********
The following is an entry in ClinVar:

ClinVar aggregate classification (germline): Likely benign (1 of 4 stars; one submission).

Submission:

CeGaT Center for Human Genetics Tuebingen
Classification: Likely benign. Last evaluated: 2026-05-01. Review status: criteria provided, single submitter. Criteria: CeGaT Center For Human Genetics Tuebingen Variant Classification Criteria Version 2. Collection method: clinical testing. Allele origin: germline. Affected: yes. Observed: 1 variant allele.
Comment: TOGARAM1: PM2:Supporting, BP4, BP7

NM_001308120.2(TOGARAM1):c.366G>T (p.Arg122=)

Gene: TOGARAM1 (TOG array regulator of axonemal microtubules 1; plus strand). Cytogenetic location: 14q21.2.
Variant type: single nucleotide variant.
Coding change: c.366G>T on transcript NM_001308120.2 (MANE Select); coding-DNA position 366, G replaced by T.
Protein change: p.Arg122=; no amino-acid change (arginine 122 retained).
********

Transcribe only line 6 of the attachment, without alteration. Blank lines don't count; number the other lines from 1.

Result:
Comment: TOGARAM1: PM2:Supporting, BP4, BP7